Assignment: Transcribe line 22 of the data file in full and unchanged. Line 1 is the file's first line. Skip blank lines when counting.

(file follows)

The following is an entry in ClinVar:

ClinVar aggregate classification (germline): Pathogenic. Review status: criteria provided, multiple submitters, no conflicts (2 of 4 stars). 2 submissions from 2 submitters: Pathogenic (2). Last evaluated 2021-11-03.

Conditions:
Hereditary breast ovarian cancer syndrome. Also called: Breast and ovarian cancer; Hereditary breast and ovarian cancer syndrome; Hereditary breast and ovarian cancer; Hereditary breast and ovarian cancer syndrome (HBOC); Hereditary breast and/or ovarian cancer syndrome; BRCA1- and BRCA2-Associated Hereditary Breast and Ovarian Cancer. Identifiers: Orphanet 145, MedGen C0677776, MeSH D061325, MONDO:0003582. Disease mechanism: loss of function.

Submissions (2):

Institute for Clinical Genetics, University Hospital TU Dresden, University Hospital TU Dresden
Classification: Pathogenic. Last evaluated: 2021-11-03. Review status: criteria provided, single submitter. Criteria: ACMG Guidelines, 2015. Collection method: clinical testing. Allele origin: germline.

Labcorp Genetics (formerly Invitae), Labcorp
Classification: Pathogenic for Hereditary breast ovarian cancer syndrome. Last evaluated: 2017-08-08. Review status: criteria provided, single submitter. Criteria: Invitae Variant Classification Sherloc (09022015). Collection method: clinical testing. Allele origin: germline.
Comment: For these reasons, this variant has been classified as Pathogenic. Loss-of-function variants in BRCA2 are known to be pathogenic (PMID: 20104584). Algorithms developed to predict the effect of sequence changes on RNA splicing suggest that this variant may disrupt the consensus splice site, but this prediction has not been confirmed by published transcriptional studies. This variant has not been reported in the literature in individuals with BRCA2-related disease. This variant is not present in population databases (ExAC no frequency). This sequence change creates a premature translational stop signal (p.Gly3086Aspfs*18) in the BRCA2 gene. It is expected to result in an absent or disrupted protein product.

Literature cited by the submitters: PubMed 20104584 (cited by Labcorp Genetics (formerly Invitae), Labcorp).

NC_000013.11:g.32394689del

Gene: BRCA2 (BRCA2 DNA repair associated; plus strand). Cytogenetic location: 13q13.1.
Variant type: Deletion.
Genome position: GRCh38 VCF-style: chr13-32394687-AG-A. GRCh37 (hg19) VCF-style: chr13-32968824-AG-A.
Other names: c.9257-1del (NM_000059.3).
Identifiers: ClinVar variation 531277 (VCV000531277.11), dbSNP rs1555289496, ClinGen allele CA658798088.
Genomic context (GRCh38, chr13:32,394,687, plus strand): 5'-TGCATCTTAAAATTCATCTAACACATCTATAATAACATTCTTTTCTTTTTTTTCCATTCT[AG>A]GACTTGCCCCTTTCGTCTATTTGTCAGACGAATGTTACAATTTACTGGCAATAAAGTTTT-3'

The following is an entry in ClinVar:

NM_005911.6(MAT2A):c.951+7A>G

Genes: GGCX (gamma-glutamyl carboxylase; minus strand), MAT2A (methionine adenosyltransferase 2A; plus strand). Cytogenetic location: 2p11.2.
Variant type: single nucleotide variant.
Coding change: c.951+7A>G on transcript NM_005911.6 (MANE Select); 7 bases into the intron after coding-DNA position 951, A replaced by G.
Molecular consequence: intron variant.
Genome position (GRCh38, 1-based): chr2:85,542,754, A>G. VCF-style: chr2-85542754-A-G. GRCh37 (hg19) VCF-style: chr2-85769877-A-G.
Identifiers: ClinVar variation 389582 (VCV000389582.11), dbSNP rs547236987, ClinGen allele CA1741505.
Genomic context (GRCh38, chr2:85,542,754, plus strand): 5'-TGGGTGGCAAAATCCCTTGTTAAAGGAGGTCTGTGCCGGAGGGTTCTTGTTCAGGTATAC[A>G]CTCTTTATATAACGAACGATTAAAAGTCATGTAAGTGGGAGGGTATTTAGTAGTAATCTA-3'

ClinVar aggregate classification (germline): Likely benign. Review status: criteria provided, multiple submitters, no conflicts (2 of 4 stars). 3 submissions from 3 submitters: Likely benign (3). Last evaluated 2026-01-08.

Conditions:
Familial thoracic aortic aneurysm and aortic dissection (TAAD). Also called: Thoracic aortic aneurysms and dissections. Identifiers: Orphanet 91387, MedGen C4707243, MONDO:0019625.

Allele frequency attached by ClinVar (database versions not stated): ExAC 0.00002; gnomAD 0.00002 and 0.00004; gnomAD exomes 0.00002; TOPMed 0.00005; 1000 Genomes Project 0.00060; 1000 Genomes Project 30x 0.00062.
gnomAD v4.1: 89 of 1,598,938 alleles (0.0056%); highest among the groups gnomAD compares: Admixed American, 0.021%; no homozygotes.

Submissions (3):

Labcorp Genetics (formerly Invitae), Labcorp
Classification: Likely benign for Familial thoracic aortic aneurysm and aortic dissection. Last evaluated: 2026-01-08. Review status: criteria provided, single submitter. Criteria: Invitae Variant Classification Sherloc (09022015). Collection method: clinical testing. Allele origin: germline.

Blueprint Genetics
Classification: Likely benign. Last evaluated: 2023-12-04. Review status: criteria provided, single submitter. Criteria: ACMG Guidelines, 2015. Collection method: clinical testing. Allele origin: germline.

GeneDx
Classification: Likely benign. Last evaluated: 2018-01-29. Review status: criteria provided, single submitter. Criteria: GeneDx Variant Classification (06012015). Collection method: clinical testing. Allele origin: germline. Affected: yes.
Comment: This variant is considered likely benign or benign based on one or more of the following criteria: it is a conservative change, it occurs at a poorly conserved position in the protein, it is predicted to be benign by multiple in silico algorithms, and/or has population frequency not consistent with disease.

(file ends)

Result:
Variant type: single nucleotide variant.